A FRESH CHALLENGE for Youth Music Monterey conductor Farkhad Khudyev starts with facing a new orchestra every school year, to somehow mold and bring eager young musicians into performing artistic focus. Any regular attendant to YMM’s concerts can see and hear the process, season in and year out. But the real adventure—our adventure and his challenge—is to watch what happens over the course of each year’s three orchestra concerts, fall, winter and spring.
The constituents aren’t limited to that year’s students and their enthusiastic families—Sunset Center was SRO on Sunday afternoon—but includes Youth Orchestra Salinas (YOSAL)—represented by some 40 of their advanced students—and their families, institutional partners Chamber Music Monterey Bay, Carmel Music Society and the Monterey Symphony, not to mention the various contributing foundations and grantors, the teachers and schools who also lend their support and feeder programs, like Orchestra in the Schools.
I cannot emphasize this enough. The village it takes to keep children safe from the streets, from gangs and drugs, needs to be huge in Monterey County, which sadly is one of the most dangerous in the state when it comes to teens and young adults. If a YMM orchestra concert is the tip of a successful iceberg it is also the tip of an extraordinary support network most of which often falls below the radar of common recognition.
The YOSAL orchestra, wearing their colorful rainbow banners, joined YMM’s Junior Youth for one of the Slavonic Dances by Dvořák, an orchestra of about 80 that packed the stage and thumped mightily. Khudyev honored the YOSAL guests by asking them to stand first. The Junior Youth Orchestra followed with the energetic final movement from Dvořák’s Eighth Symphony. But their tour-de-force would be the Bacchanale from Saint-Saëns’ exotic opera Samson et Dalila, an exotic, even erotic, orchestral showpiece that ignited the audience to well-deserved cheers.
A second Slavonic Dance was listed in the program handout but cancelled without notice, leaving the hall in the dark and the audience in limbo until board president Dorothy Micheletti reappeared on stage to announce that intermission was underway.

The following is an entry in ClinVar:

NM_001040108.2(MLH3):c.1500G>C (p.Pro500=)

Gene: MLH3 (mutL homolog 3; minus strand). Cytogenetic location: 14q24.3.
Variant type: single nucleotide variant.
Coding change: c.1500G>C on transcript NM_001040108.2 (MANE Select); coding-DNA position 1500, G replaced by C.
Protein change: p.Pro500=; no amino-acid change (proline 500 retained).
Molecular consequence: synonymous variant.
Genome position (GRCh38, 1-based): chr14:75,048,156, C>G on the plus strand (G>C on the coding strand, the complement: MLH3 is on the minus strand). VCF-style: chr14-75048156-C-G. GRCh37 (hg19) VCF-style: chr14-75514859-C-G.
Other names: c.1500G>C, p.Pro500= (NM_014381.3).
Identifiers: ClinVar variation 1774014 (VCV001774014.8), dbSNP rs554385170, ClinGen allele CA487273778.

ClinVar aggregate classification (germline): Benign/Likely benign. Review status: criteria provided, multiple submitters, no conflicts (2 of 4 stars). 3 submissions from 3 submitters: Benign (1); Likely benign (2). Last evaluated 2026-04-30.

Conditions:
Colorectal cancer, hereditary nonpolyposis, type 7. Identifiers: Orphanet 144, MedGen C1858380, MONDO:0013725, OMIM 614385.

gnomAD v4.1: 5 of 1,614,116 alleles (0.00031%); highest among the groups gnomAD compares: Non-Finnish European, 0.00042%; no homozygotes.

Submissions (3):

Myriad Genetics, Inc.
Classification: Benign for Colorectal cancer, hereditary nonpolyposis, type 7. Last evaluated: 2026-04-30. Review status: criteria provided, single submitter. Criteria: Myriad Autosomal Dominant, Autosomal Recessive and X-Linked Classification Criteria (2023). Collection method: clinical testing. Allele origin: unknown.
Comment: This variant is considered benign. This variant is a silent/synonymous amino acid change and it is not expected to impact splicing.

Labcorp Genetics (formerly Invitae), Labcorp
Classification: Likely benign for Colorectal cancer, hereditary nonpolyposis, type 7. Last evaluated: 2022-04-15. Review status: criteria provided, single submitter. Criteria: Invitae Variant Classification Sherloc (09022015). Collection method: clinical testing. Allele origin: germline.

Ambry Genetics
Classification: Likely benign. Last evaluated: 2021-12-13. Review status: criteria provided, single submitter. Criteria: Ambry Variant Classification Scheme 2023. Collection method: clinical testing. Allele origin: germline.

At last the Honors Orchestra took the stage to open its half of the concert with Franz von Suppé’s Light Cavalry Overture, a 19th century bristle filled with technical challenges that, for the violins, proved a stretch. The orchestra’s principal bassoonist, Amadeus Soria (photo above), took the solo spot for Andante e Rondo Ungarese by Carl Maria von Weber, an early pioneer of the Romantic style of opera. At nine minutes, and a technical workout, it is often found on competition programs. Soria’s reading was virtually flawless and attracted an instant standing ovation. This young man, who has political science on his career agenda, is well ahead of the curve as a virtuoso of the instrument.
Khudyev, as he has done so many times with YMM, concluded his program with another regional premiere, Edvard Grieg’s Symphonic Dances of 1898. These four tuneful pieces, each with contrasting moods, are ultimately full of good cheer, beguiling syncopations and optimism, masking the technical challenges an orchestra must meet. At the end of the long, last movement, Khudyev’s cut-off didn’t quite work as he intended and needed one more gesture from him to put paid to the otherwise polished performance.
Photo by Ian Martin